I have never asked for nor have I needed gifts from my kids for Father’s Day.
I am happy to get a hug and an “I love you Daddy” (and possibly an undisturbed afternoon nap) for Father’s Day.
I don’t need anything that came with a price tag or was ordered online (most likely with my credit card) for Father’s Day or any holiday/birthday for that matter. Yet, every year, I am treated to unwrapping whatever it is my kids have given to me.
I have been the recipient of a battery powered lightsaber. I have gotten a light up thing that spins around to create a pseudo-hypnotic light show if you spend more than 30 seconds staring at it. I have been given book markers made from tongue depressors, toys from McDonald’s Happy Meals, and my fair share of hand drawn pictures and homemade cards.
On birthdays or Christmas or Father’s Day, when my kids have put the thought and effort in to getting me something, I cannot help but be moved. When my kids decide to get me something (or anything), be it a pink scarf or platypus Beanie Baby or a picture they drew, I swell with the pride that only a parent can feel for their kids.
I don’t even care what I open. I get more out of watching their faces as I open whatever it is they wrapped with three rolls of scotch tape as I do finding out what I’m unwrapping.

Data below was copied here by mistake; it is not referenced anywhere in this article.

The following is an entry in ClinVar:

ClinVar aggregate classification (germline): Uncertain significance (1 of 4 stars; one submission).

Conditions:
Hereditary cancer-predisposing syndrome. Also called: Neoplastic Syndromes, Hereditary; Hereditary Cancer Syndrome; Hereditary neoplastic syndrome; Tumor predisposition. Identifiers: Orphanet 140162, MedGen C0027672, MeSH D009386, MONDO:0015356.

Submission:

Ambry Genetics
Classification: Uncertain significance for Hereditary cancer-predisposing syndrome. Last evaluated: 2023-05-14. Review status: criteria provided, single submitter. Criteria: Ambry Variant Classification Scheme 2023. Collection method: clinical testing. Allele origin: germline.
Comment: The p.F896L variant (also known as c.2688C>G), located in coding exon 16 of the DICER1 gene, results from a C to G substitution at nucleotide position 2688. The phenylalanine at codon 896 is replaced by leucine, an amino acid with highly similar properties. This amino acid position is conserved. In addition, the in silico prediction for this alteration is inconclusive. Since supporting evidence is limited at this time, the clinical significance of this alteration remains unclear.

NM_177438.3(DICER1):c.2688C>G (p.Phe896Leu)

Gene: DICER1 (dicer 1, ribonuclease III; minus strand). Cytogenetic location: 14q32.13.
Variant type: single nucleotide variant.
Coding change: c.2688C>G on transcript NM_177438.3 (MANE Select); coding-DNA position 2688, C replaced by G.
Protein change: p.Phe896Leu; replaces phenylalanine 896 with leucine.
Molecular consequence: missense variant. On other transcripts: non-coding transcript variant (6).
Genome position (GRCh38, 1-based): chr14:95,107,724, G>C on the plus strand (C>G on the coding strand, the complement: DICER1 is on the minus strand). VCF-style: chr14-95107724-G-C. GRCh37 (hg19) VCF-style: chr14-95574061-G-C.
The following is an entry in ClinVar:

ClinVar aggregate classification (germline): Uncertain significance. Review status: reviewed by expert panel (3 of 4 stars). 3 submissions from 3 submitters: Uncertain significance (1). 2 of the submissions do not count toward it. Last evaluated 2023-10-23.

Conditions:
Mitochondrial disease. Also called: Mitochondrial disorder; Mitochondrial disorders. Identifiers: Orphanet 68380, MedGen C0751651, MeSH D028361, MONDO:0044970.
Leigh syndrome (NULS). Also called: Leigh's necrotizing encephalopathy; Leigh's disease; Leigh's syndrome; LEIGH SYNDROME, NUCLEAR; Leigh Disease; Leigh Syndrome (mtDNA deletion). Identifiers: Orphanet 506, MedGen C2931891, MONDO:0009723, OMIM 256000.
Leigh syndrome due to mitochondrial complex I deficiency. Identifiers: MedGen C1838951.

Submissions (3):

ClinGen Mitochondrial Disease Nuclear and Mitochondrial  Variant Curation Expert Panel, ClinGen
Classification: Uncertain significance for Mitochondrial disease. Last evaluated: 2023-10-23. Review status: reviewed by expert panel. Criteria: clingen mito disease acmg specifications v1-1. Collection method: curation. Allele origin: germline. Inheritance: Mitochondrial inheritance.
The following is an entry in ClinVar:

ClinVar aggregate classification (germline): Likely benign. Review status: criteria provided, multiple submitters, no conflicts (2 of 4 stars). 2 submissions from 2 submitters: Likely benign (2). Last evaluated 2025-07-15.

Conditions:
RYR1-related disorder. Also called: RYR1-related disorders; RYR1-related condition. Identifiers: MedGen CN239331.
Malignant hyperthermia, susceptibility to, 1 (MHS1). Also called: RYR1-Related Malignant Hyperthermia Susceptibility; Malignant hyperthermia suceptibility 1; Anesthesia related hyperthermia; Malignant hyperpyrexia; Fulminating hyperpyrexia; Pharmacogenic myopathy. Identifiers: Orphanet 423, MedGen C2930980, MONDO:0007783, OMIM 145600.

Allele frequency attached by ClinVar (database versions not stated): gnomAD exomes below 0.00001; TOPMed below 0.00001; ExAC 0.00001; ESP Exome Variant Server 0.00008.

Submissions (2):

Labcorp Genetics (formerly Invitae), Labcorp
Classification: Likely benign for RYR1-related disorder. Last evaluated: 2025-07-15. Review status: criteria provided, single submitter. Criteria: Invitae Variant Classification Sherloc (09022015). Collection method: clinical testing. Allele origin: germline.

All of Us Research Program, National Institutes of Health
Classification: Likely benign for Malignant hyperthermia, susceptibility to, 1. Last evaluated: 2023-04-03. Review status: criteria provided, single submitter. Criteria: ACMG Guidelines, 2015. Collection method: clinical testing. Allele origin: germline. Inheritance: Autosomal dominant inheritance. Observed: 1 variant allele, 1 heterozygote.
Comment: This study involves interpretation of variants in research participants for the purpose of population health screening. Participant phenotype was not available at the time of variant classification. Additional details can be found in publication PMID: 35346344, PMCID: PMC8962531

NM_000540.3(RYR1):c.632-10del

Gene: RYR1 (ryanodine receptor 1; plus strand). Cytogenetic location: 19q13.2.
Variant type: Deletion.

While I may not have any need for the lightsaber outside of scaring the living daylights out of the dog, I hold each one of my gifts I have ever received, in the same esteem. It makes no difference to me because no matter what it is, I know I’m going to love it.
I look past the “what” and see only how even a sculpture of juice boxes can melt my heart. What the gifts are is inconsequential. Who I am getting the gifts from is infinitely more meaningful to me.
It has been my honor, privilege, and great joy over these past 10 years to be “Daddy” to my girls: to watch them grow, to share all life has to offer with them, to hold them, hug them, kiss them, smile and laugh with them and to be as much of an impact on their lives as they have been to mine.
I have been more than willing to give all I am and all that I have to my two angels.
And while the only reward I crave comes from their happiness, well-being, their smiles and laughter, and their love, sometimes, on special days like Father’s Day, my kids see fit to reward me for being “Dad” with lightsabers, bookmarkers and homemade cards.
What has been your favorite or most memorable Father’s Day gift?
Let me know and see it in an upcoming column. Email me at firstname.lastname@example.org.